- Put garbage out the morning of pick up, not the night before
- Eliminate artificial water sources, such as koi ponds
- Clear brush & dense weeds to reduce hiding/den opportunities
- Close off crawl spaces under porches, decks, sheds
- Spay/neuter dogs as unspayed females may attract male coyotes & male dogs may roam with female coyotes
- Don’t overflow bird feeders (coyotes are attracted to seed and rodents)

For gardens:

- Use enclosed bins for composting rather than exposed piles; avoid adding dog or cat waste, meat, milk & egg products
- Pick ripe or older fruit off the ground
- Use heavy wire mesh fencing up to 6’ tall around gardens, with the bottom extending 6” below ground and outward  

For livestock owners:

- Use multi-species stocking (i.e., sheep and cattle together)
- Protect livestock in predator proof enclosures, especially at night
- Utilize guard dogs, donkeys, or llamas
- Confine ewes & cows during lambing/calving & at night
- Provide rabbit wire covered enclosures with fencing buried below ground; rabbit cages are not recommended as they may be attacked through the cage or die of shock as they frantically seek cover. They need an escape shelter, just small enough for the rabbit to enter.
- Use electric fencing & scare tactics/frightening devices, such as electronics which emit high bursts of sound or motion sensor lighting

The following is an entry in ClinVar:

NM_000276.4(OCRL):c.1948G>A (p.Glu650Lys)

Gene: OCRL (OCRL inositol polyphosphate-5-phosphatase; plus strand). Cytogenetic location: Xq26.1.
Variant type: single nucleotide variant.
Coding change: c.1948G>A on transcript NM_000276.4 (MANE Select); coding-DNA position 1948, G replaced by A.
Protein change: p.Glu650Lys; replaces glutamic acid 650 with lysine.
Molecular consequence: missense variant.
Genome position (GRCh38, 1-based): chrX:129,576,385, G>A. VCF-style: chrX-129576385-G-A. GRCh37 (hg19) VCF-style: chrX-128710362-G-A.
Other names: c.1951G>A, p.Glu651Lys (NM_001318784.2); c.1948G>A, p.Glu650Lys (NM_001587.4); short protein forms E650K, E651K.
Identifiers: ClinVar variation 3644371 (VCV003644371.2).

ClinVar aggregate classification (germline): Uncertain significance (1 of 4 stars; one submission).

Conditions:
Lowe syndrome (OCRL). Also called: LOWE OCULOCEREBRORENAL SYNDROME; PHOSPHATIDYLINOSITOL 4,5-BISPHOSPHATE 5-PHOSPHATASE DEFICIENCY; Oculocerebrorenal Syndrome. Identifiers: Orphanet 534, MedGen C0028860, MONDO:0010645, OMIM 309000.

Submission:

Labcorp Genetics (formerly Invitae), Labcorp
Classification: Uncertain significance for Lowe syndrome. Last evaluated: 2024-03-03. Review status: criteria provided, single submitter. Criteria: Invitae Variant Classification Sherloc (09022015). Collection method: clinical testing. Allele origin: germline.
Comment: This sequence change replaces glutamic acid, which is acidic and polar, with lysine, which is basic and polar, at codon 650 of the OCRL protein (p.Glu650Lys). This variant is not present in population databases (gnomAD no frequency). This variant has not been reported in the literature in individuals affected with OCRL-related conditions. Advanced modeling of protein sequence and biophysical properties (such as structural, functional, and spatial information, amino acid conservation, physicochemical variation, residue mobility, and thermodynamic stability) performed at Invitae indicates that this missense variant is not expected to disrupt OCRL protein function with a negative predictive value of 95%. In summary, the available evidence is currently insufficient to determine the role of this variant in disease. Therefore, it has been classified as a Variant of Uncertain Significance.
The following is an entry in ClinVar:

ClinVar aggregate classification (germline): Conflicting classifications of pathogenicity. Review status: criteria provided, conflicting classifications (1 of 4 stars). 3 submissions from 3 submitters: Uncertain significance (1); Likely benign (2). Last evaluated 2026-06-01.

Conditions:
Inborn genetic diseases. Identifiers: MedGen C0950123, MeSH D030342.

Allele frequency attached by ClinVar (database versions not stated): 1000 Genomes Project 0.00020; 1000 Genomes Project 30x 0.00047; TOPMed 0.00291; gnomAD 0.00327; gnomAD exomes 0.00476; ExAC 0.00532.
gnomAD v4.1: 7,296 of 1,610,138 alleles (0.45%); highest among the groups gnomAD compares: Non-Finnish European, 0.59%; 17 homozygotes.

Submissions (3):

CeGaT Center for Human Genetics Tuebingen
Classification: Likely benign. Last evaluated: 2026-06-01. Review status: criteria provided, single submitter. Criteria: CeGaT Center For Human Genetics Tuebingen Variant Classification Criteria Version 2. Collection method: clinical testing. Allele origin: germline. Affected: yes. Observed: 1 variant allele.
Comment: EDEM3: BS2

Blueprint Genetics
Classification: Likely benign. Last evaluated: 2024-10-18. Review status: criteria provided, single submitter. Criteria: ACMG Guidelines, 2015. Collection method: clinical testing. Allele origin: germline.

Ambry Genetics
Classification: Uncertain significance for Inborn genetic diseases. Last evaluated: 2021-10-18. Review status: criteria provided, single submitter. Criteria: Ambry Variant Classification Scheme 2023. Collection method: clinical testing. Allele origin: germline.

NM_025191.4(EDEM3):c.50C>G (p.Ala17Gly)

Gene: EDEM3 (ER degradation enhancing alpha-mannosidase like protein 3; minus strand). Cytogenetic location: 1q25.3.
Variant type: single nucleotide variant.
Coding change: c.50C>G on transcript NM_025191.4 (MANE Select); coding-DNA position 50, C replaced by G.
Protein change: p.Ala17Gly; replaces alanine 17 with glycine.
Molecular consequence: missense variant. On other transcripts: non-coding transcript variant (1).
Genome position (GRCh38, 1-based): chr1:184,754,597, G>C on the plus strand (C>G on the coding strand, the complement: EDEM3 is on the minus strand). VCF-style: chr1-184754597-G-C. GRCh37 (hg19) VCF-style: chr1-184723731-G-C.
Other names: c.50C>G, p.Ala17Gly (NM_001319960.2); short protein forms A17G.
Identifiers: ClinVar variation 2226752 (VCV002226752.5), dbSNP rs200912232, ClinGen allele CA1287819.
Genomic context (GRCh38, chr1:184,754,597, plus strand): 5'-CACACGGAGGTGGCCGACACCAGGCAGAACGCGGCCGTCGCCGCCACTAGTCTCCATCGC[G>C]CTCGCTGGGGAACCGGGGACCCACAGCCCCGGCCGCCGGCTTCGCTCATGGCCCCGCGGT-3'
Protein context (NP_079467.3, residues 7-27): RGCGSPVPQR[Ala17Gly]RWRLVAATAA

- Develop composting or chemical means to dispose of livestock & wildlife carcasses
- Install motion activated sprinkler systems or coyote rollers along perimeter fencing.

There are 70 million feral cats nationwide. Although the desire to assist them by setting up multiple feeding stations is well intended, this type of food subsidy attracts other animals, including coyotes. If you feed feral cats, do so in the day time only and on 6’ ledges, which are too high for coyotes to reach.

Coyote attacks are rare; there have been only 142 reported in the last 40 years. Ninety-nine percent of encounters with coyotes are non-confrontational. When conflicts do arise, they are almost always associated with animals that have been fed. If a coyote stares at or follows you, it has probably had human contact and thinks you’ll feed him. Although there are no documented reports of coyote attacks in Maine, keep in mind the following:

- A coyote’s normal behavior is wary; it will try to identify you & usually runs off.
- If it appears aggressive, treat it like you would an aggressive dog: don’t turn your back or run, stand your ground, shout at it. Act big & mean, wave your arms & make loud noises. If these actions fail, throw clods of earth or sticks near the ground, then the body, but never at the animal’s head
- Keep yourself between coyotes & small children or companion animals
- Walk trails with an air horn, whistle, walking stick or cane

Coyotes are here to stay. As we continue to expand into wildlife habitat and coyote populations adapt to our increasing presence, encounters will occur. It is up to us to reduce, if not eliminate, negative interactions by educating communities about humane techniques for co-existence. The goal of this education is to foster understanding and appreciation of the role the coyote plays in healthy ecosystems and the need to keep them wild. Remember: feeding wildlife at the back door has its consequences.

Resources for this article: Animal Protection Institute, The Eastern Coyote: The Story of Its Success by Gerry Parker, & Tom Horton (BOSTON GLOBE, May 2010)